Jessica Jenson, a local athlete from Rigby, Idaho, has qualified to represent the United States in the slopestyle snowboarding category in the 2014 Olympic Winter Games in Sochi, Russia.
According to he United States Sports Academy (USSA) only Best in the World athletes will represent the USA. The USSA opened five spots on the slopestyle snowboarding for these Olympic games. The spots include three men and two women. Jenson claimed one of these five spots.
According to the USSA, athletes that desire to represent USA need to score selections points, based on their results in each selection event, using the International Ski Federation World Cup point scoring system (1,000 point scale.)
Watching the halfpipe at the 2002 Olympics in Salt Lake City, Utah on her TV was one of the things that made Jenson have a dream to one day represent the United States, she said. Jenson said she learned how to ski at the age of six.
“My parents and I would go up to Kelly Canyon every weekend as my grandma’ worked at the ski resort and got us free season passes,” she said. At the age of 10, Jenson said, she decided to switch to snowboarding and she has never gone back to her skis.
“There was something about snowboarding that I loved,” she said. “I remember watching Hannah Teter do her run and I thought it was the coolest thing ever. I just dreamed of being in her footsteps and how neat it would be to represent our country in the fun sport of snowboarding.” There are different people whom Jenson admires for their styles and for how good of athletes they are, but Torah Bright, an Olympic gold medalist in halfpipe style, has been her main influence.
“She is a proud LDS snowboarder, just like me. It’s not easy being LDS in the snowboarding industry, let alone it is very uncommon,” Janson said. “There’s a lot of peer pressure, but I always stand up for what I believe in.”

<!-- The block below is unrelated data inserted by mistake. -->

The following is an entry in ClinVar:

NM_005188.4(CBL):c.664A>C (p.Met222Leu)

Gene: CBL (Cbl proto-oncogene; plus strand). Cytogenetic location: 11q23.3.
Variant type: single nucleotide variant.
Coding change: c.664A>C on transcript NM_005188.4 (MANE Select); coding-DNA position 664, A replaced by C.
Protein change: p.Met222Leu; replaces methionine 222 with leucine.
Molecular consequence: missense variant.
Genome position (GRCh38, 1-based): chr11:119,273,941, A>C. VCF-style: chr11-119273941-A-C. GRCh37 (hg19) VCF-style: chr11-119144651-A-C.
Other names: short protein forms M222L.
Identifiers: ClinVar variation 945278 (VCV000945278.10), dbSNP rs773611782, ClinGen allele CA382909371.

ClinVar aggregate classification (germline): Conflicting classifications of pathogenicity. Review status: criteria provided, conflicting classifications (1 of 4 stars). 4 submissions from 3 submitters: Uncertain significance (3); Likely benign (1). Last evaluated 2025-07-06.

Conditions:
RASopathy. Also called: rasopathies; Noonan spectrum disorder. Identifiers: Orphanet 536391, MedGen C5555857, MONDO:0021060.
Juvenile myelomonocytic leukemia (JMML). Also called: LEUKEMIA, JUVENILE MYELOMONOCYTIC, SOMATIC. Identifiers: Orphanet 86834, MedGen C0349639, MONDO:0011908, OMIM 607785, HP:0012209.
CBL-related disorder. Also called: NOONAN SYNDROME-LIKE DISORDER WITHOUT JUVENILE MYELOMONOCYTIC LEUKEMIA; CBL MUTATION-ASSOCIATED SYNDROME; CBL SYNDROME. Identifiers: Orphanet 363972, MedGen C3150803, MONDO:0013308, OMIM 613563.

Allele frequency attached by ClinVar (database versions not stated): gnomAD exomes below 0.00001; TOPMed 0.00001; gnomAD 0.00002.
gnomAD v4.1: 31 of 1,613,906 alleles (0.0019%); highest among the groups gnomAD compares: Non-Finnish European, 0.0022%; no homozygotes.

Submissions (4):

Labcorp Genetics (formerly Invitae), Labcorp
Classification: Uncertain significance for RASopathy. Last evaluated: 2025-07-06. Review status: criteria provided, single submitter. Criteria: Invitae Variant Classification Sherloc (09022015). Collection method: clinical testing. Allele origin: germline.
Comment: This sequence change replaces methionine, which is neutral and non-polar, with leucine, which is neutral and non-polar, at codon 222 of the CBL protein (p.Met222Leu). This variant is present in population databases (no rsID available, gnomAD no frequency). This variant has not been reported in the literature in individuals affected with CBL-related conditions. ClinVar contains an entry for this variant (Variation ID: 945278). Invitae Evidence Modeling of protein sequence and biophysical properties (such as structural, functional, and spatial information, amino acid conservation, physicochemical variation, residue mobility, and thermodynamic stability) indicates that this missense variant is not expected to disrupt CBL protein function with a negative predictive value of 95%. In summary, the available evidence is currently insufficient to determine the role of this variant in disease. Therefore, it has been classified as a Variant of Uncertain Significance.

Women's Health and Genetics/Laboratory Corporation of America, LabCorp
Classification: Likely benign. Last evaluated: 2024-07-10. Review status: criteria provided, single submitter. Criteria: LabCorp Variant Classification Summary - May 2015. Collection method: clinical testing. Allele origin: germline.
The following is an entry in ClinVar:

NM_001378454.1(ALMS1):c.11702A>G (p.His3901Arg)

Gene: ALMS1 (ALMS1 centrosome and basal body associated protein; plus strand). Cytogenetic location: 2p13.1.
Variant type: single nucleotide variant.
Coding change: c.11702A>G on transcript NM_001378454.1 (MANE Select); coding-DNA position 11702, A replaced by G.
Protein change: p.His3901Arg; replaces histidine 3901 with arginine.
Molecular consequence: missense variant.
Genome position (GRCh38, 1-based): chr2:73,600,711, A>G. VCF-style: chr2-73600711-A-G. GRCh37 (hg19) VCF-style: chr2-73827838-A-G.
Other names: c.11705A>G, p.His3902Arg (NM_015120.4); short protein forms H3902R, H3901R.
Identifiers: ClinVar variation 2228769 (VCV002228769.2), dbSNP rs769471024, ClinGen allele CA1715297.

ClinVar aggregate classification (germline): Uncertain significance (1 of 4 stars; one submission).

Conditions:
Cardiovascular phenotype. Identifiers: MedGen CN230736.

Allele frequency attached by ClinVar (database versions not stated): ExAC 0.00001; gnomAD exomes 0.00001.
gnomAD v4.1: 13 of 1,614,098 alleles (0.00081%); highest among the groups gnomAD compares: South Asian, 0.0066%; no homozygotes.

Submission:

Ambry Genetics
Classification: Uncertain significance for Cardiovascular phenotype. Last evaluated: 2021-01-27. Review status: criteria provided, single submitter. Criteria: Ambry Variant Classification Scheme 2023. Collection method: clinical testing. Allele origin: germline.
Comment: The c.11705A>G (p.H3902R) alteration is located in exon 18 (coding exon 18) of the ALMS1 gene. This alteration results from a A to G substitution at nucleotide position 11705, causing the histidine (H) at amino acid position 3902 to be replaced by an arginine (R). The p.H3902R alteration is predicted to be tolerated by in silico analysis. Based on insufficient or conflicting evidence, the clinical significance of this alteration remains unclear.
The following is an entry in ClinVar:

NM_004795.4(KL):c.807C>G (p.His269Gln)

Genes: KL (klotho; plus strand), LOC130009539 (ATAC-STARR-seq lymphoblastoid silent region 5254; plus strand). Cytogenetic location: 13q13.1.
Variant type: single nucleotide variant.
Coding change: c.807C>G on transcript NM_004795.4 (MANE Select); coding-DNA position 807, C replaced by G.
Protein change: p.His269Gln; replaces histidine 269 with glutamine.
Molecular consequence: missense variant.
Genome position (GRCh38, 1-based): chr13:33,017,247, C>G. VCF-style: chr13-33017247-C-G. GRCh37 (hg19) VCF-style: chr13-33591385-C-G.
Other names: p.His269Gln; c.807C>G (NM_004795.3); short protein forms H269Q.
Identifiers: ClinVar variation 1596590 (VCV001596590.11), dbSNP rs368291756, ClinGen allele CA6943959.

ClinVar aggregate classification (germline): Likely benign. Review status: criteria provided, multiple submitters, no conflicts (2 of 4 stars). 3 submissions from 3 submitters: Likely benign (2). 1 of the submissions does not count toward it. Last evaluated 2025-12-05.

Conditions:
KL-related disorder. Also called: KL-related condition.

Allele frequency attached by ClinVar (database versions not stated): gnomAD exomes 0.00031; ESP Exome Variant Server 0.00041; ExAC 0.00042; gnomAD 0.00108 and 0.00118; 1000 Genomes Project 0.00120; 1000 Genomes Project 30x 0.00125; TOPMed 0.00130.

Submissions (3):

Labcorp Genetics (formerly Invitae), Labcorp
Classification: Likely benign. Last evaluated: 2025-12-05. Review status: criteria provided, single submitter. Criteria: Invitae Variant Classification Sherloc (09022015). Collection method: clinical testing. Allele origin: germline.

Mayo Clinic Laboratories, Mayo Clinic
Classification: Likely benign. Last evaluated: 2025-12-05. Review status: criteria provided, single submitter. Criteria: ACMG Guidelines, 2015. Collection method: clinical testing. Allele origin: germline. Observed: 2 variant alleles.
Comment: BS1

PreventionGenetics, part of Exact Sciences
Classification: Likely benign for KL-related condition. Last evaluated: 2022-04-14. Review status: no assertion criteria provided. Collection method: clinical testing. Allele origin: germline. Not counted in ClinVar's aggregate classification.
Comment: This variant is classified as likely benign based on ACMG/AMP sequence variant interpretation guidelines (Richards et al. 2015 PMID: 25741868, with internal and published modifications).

Following her dream has not been easy, Jenson said. She has had multiple injuries in her snowboarding career. “When I was 16 I nearly knocked my 4 bottom teeth out at Kelly Canyon on New Year’s Day,” Jenson said.
Jenson, who thrive on adrenaline, said that her passion is snowboarding, but whenever she’s not in the snow she likes to do outdoors activities and also sewing her own line of hand made neck warmers.
“My hobbies are wakeboarding, dirt biking, mountain biking, working out, jumping on tramps, and sewing,” she said. Jenson, who feels every one should have a dream and never be afraid of it, said that all it takes is to love what you do and have fun doing it.
“Like my coach, Bill Enos, says have fun. To get this far in any sport you have to love what you do. The more hard work you put in the more you will get out,” Jenson said.
Currently, Jenson is a student at Westminster College. She manages to take some online courses because feels education is vital. “College is very important to me as I can’t snowboard forever,” she said.
Snowboarding entered the Olympics in Nagano, Japan in 1998 where giant slalom and halfpipe were the only two disciplines included. Parallel giant slalom events for men and women joined the Olympics in Salt Lake City in 2002 and in February 2013, the Executive Board of the Olympic Committee approved ski and snowboard slopestyle as official events in the 2014 Sochi Winter Olympics.
“Being able to represent your country in the Olympics, in the first slopestyle event, is such a huge honor and privilege. Since I made it this far, why not shoot for the gold,” Jenson said.
Enthusiastic and optimist, Jessica Jenson expects to show the public what the sport of slopestyle snowboarding has to offer. She will put her best performance and will well represent USA.
“Most importantly, I am going to have the time of my life and enjoy every moment,” she concluded.
This story was published in the Scroll newspaper